If you don’t have time to split whole episodes into Shorts, let Captions do it. Just paste the published YouTube link into the AI Shorts tool. Captions scans the video for the best clips and generates up to five videos to post to YouTube Shorts or other platforms such as Instagram Reels or TikToks. You’ll maximize your reach while maximizing time.

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5. Create Podcast Merch

Once you have enough loyal listeners, launch a merch shop. Followers can buy products to support and represent the podcast with anything from a hoodie to a bumper sticker. Shows like “My Favorite Murder” have dozens of shirts, accessories, and mugs for sale — all of which have podcast branding or inside jokes only followers understand. Some third-party platforms even  produce products and handle payments for you, like Redbubble. 

This strategy earns money if it sells a lot of products, so save it for when sales seem likely or your followers start requesting merch in the comments.

Screenshot of an online shop with podcast merch

6. Sell Courses and Books

If the podcast educates listeners, host an online course or write an ebook for further learning. While these endeavors take a lot of time upfront, once you create the course or write the book, the job is done. Just promote it on every episode and earn some passive income.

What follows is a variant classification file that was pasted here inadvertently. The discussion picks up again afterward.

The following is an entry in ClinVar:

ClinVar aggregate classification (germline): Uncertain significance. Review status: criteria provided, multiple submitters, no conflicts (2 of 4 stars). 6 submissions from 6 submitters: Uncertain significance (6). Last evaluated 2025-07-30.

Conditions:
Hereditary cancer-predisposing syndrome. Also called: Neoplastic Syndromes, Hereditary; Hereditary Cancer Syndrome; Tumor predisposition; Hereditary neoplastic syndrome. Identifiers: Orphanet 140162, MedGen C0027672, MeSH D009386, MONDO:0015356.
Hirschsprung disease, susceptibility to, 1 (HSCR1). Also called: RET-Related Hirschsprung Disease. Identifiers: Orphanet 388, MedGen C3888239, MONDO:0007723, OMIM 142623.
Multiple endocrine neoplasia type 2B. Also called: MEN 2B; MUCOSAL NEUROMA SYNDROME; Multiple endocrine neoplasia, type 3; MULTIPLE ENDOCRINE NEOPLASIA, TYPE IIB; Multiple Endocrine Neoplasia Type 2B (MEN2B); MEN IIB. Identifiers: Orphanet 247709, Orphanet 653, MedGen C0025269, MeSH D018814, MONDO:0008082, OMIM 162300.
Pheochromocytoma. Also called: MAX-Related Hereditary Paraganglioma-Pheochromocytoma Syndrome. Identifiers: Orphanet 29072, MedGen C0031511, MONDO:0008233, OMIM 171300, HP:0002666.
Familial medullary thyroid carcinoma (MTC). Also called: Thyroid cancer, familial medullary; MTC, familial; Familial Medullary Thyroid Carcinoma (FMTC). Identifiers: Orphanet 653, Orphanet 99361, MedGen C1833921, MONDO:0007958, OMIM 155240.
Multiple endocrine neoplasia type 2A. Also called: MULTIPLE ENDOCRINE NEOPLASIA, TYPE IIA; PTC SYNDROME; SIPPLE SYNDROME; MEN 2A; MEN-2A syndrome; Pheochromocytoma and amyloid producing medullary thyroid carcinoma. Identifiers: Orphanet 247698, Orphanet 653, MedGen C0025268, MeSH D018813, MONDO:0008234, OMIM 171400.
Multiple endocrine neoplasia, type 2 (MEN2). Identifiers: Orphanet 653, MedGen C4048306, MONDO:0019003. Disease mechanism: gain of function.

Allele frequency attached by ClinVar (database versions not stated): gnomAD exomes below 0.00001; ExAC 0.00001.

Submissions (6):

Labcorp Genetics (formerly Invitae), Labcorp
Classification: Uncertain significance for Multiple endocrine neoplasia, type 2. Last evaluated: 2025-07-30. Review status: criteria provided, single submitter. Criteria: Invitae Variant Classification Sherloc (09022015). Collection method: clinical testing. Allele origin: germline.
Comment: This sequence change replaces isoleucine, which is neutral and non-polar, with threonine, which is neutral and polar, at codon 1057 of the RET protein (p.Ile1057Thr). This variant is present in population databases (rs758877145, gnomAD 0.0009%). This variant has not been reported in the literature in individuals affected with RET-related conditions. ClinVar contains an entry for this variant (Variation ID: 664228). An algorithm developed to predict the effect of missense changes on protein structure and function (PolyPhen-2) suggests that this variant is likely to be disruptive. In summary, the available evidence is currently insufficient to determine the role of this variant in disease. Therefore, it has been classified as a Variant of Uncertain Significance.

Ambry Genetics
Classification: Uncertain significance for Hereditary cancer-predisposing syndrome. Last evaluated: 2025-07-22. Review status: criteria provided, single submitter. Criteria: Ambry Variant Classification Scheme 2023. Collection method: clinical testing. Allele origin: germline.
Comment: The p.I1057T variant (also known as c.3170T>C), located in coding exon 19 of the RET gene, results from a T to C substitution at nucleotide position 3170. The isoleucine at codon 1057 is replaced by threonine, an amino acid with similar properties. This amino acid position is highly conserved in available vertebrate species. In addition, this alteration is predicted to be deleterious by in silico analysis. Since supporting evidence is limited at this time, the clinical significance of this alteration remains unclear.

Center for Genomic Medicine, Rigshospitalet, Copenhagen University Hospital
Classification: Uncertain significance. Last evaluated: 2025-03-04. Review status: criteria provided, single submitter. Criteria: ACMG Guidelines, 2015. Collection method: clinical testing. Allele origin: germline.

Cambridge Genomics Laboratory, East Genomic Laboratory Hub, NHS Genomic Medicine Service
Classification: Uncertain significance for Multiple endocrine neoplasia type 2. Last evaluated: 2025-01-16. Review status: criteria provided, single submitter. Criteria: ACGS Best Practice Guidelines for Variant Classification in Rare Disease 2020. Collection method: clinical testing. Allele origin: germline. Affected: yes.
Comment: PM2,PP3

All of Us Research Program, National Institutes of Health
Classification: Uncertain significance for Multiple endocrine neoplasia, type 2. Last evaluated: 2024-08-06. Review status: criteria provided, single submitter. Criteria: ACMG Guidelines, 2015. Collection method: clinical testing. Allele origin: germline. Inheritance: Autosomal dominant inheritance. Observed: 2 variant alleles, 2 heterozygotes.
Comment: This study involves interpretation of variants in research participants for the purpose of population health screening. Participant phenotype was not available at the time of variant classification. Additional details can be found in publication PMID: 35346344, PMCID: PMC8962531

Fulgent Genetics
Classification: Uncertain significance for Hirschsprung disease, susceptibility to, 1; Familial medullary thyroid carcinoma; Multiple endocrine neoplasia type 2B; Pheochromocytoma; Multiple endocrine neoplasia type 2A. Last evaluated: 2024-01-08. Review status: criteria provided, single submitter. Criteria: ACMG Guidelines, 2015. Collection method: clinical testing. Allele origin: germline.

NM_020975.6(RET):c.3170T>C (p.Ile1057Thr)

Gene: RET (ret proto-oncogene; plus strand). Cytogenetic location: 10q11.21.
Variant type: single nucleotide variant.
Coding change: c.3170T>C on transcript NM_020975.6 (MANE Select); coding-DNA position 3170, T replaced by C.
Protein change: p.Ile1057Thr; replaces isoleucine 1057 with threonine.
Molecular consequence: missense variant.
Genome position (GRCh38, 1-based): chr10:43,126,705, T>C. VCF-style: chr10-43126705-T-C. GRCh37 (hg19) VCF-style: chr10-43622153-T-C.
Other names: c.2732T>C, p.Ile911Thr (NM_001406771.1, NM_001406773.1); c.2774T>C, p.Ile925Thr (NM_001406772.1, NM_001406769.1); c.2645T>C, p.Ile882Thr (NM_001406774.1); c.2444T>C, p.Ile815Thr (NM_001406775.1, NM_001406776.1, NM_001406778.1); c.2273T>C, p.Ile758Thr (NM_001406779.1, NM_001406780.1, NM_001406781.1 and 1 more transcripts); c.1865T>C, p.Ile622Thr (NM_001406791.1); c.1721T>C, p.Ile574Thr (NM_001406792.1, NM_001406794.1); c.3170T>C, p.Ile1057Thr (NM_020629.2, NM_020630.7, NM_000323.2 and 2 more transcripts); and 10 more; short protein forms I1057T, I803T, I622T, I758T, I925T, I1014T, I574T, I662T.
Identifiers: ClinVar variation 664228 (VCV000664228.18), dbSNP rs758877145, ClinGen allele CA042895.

7. Host Live and Virtual Events

With a large enough audience, you can host live shows in your area or even across the country. Followers get the chance to connect with the podcast in person, and you’ll generate money through ticket sales, merch (if you have it), and sponsorships. 

Live events can be extremely profitable, especially for large shows. For example, “Chicks In The Office” went on multiple cross-country tours, selling higher-priced VIP tickets — including a meet-and-greet — for dedicated fans. 

8. Join a Network

Podcast advertising networks are organizations that manage shows. They handle marketing, distribution, and monetization, meaning they do most of the work for you. PodcastOne, Headgum, and iHeartRadio are popular examples.

Signing with a network could bring more consistent cash, but it’s a big commitment, and you might sacrifice some creative autonomy. You also need to have an existing following so the network knows the partnership is worth the investment.

Elevate Your Video Podcast With Captions

Filming video podcasts is one of the best ways to reach a larger audience and cross-post between platforms — and if you’re ready to create high-quality visual content, start with Captions. 

With the power of AI, Captions cuts out awkward pauses, denoises fuzzy audio, and adds custom captions for viewers watching without sound. It also pulls viral-worthy clips from YouTube videos for easy Shorts, Reels, and TikToks so you can cross-promote and reach as many listeners as possible. Do it all with Captions and watch your audience grow.

April 10, 2024
Min Read